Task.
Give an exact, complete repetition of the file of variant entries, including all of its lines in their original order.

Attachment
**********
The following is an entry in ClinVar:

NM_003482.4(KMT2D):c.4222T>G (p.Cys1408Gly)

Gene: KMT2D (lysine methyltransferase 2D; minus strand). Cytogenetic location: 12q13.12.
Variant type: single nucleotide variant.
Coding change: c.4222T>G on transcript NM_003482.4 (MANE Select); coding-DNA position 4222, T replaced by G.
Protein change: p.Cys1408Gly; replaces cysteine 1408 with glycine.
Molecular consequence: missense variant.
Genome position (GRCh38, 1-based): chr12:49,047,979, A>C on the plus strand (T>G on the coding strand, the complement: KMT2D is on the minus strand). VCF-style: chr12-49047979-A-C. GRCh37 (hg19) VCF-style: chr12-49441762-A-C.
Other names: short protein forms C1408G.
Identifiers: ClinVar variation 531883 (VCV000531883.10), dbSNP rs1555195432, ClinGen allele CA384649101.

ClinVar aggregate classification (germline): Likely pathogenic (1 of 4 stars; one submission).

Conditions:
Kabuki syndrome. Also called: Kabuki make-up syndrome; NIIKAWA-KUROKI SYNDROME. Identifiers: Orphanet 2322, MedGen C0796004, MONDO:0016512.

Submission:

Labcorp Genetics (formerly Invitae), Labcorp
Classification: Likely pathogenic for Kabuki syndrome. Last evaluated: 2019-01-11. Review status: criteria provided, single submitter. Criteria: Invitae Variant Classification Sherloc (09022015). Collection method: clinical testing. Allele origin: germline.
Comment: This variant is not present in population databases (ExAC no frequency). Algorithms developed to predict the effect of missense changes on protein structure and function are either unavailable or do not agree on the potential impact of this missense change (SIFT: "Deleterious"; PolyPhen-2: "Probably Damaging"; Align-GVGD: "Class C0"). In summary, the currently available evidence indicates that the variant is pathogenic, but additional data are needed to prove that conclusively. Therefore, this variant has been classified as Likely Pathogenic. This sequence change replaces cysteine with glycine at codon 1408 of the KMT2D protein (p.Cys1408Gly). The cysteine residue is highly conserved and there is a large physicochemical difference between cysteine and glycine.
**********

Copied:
The following is an entry in ClinVar:

NM_003482.4(KMT2D):c.4222T>G (p.Cys1408Gly)

Gene: KMT2D (lysine methyltransferase 2D; minus strand). Cytogenetic location: 12q13.12.
Variant type: single nucleotide variant.
Coding change: c.4222T>G on transcript NM_003482.4 (MANE Select); coding-DNA position 4222, T replaced by G.
Protein change: p.Cys1408Gly; replaces cysteine 1408 with glycine.
Molecular consequence: missense variant.
Genome position (GRCh38, 1-based): chr12:49,047,979, A>C on the plus strand (T>G on the coding strand, the complement: KMT2D is on the minus strand). VCF-style: chr12-49047979-A-C. GRCh37 (hg19) VCF-style: chr12-49441762-A-C.
Other names: short protein forms C1408G.
Identifiers: ClinVar variation 531883 (VCV000531883.10), dbSNP rs1555195432, ClinGen allele CA384649101.

ClinVar aggregate classification (germline): Likely pathogenic (1 of 4 stars; one submission).

Conditions:
Kabuki syndrome. Also called: Kabuki make-up syndrome; NIIKAWA-KUROKI SYNDROME. Identifiers: Orphanet 2322, MedGen C0796004, MONDO:0016512.

Submission:

Labcorp Genetics (formerly Invitae), Labcorp
Classification: Likely pathogenic for Kabuki syndrome. Last evaluated: 2019-01-11. Review status: criteria provided, single submitter. Criteria: Invitae Variant Classification Sherloc (09022015). Collection method: clinical testing. Allele origin: germline.
Comment: This variant is not present in population databases (ExAC no frequency). Algorithms developed to predict the effect of missense changes on protein structure and function are either unavailable or do not agree on the potential impact of this missense change (SIFT: "Deleterious"; PolyPhen-2: "Probably Damaging"; Align-GVGD: "Class C0"). In summary, the currently available evidence indicates that the variant is pathogenic, but additional data are needed to prove that conclusively. Therefore, this variant has been classified as Likely Pathogenic. This sequence change replaces cysteine with glycine at codon 1408 of the KMT2D protein (p.Cys1408Gly). The cysteine residue is highly conserved and there is a large physicochemical difference between cysteine and glycine.